Sunday, 13 October 2013

Learning to fight for Life: joining the march in Slovakia

Learning to fight for Life!

This past month we've had great discussions with the kids about having courage and standing up for what is right.  Then the opportunity came up to travel to Slovakia for the March for Life and we decided to join in.  What a great experience!  This month of September was definitely a month of celebrating life with Benedict and Winter's birthday, our second pilgrimage to Heiligen Kreuz, and a whirlwind trip to Slovakia.  Oh yeah, and we started school again.  But really, school for the kids is happening all the time.  Winter is back in the Volkschule for the mornings and homeschools in the afternoons.  We chose not to put Tristan into the Volkschule this year, but by law he'll have to go next year.  This will give us one more year to get his writing in English solidified before he has to learn the German language.  Benedict is homeschooling now and reading. And Kate - well not quite yet.  

One thing we are trying new this year: in our attempt to really live out the Church calendar and not just 'at the last minute,' Becca and I are sitting down at the beginning of every month and planning which saints/liturgical feast days we are celebrating and with what food and in which way.  For example: September is dedicated to the 7 Sorrows of Mary and has a major feast day of the Archangels.  So we prayed the Rosary of 7 Sorrows in the mornings and read about all angels in the Bible all month.  Becca organised crafts and colouring pages for the children so that the ideas and stories would come alive. Winter's birthday (Sept 29th) is also the feast day of the Archangels, so her birthday party had an "angel" theme complete with costumes and all.

Benedict's 4th Birthday: Trip to Schonbrunn Zoo

The Schonbrunn Zoo is the oldest Zoo in the world!  Crazy.  A bit expensive, but Becca found a way to go cheaper.  She translated the back of a candy box that was lying around house and realized that if we had three of them a kid got in free!  So we quickly bought out the local store of this 80 cent candy and went to the zoo!

This is a picture of an 'upside down tree'.  I've never heard of them before, but the roots grow up in the air!

The zoo had the frames hanging in random places.  I think it was to hopefully catch some creature in the picture and then to get a picture of the picture.  Becca thinks they were being artistic.

In the following three pictures I tried to capture the age of the zoo by the architecture.  The building we are in below is where the monkeys hang out.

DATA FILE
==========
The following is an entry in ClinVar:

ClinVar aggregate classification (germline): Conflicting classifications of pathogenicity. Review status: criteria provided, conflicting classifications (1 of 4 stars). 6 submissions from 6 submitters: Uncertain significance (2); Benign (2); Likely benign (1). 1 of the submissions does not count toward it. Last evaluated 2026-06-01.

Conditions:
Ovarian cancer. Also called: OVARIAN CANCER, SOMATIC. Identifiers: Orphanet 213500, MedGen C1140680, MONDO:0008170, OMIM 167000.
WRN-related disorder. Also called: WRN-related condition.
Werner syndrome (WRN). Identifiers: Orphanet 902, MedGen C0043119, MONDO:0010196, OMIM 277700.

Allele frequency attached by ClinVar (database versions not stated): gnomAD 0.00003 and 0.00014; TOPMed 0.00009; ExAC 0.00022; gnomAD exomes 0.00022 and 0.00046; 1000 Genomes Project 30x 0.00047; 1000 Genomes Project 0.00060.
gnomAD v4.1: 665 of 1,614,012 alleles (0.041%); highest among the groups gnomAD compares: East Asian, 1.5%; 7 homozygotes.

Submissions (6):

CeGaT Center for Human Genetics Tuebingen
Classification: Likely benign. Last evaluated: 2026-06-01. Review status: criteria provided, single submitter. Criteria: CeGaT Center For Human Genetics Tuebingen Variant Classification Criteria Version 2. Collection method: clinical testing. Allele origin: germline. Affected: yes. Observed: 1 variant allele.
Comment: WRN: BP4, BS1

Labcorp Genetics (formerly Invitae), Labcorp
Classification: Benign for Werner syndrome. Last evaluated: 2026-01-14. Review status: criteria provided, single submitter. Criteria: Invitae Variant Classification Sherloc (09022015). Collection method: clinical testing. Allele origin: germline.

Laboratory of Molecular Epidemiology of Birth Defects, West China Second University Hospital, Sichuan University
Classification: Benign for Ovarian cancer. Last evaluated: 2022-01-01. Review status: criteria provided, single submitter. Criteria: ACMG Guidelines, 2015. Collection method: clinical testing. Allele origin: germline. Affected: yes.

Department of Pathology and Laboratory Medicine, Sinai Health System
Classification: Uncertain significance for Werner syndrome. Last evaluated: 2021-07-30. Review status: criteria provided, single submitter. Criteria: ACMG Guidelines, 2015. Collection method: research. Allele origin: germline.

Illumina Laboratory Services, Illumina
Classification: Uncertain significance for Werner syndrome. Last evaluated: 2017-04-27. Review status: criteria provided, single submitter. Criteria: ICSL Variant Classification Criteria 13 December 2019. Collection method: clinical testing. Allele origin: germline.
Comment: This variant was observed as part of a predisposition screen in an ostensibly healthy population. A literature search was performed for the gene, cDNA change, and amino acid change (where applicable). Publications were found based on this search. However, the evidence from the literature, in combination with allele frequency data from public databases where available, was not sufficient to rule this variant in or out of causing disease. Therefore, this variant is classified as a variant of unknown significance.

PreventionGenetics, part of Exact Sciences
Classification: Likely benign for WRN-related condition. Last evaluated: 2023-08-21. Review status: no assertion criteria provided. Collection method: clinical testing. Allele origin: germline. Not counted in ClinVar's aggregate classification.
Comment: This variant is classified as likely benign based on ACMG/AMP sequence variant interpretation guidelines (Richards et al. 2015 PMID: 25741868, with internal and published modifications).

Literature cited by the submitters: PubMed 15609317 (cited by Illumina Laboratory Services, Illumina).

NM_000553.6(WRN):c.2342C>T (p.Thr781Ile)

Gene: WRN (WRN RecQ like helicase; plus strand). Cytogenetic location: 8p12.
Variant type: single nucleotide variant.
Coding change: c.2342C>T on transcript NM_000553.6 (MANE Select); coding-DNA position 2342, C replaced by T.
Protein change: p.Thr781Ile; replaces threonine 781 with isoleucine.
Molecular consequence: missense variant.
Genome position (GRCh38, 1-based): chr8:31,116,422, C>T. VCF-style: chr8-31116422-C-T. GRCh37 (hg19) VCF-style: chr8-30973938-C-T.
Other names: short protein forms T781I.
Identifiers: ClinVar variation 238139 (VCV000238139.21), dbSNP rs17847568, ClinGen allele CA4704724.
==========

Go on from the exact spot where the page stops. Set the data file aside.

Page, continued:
And here are the flamingos.

And a nice place to have a strudel.

Harvest Time

When my father was down (up?) here in Austria this past summer we spent a lot of time digging up a field of weeds and made a garden.  Here are some of our harvest.  It feels so good to eat of the food that you worked so hard to produce.  It was also great to have my kids planting and weeding and watering with us.

Some of our yellow zucchini.

Spinach, beets, carrots!!!  Becca even uses the carrot tops in green smoothies!

and squash galore! - to eat and use as weapons!

New Scouts Season

The scouts had a family day to begin the year.  The kids were all excited about joining after this day and then ended up not.  Here are a couple videos of the climbing activity.  Tristan and Benedict both did excellent and went quite high.  They were impressed that a 4 year old could get so high!

Here you had to dance for the toppings on your pizza.  Benedict is trying to do the chicken dance and then gives up and just flops around.

And Kate getting her face painted.

Pilgrimage to Heiligenkreuz

Every year ITI walks on the feast day of the Exaltation of the Cross the 24km to Heiligenkreuz.  Heilgenkreuz (holy cross) is the monastery that has kept a piece of the cross of Christ that was first obtained from St. Helena the mother of the Emperor Constantine who stopped the Christian persecution in the 3 century. It is a Cistercian order, 880 years old, with 82 monks.  This year, Tristan and Winter walked the hike again and Kate enjoined on my back.

Passing through the vineyards was a huge highlight for the kids as they ate and ate and ate the tasty grapes!

We have to hike through the vineyards, up the foothill and down and through more hills.  We are about a third of the way there.

Here we are getting close.  About 6km left.  Winter is with her friends Sofia and Theresea.

Becca and Tavi and Benedict with our friends the Kelly's joined us for the last 5km.

We arrive at the outset of the property and at the end of the beautiful 'stations of the cross'.

After Holy Mass the piece of the cross of Christ was processed around the courtyard while the monks sang Gregorian Chant.

Here you can see the pieces of wood from the cross Jesus died on put in the shape of a cross in a monstrance.

Kenton's Winter Semester Course load:

Latin Reading
Beginner Hebrew
Patrology I: Church Fathers in the first 4 centuries
Early Church History: from Christ till 700 AD
Philosophical Anthropology
Ancient Political Philosophy
Christian Literature: TS Elliot

Deutch Theatre
Intro to Classical Music

Kenton's September Reading List

De Anima: Aristotle
The History of the Church: Eusebuis
Consolation of Philosophy: St. Boethius
Prophets: Abraham Heschel
4 Quartets: TS Elliot
Politics: Aristotle
Early Church Writings by St. Clement of Rome, St. Justin Martyr, St. Ignatius of Antioch, Didache, Shepherd of Hermas, St. Polycarp, Barnabas.
Never Ending Story

Slovak March for Life

The opportunity came up to take the kids to a March for Life in Slovakia.  The itinerary was 'kid-conducive' and the cost was dirt cheap.  So I took the three oldest on a whirlwind, crazy adventure over the weekend.  What a fantastic trip and great memories.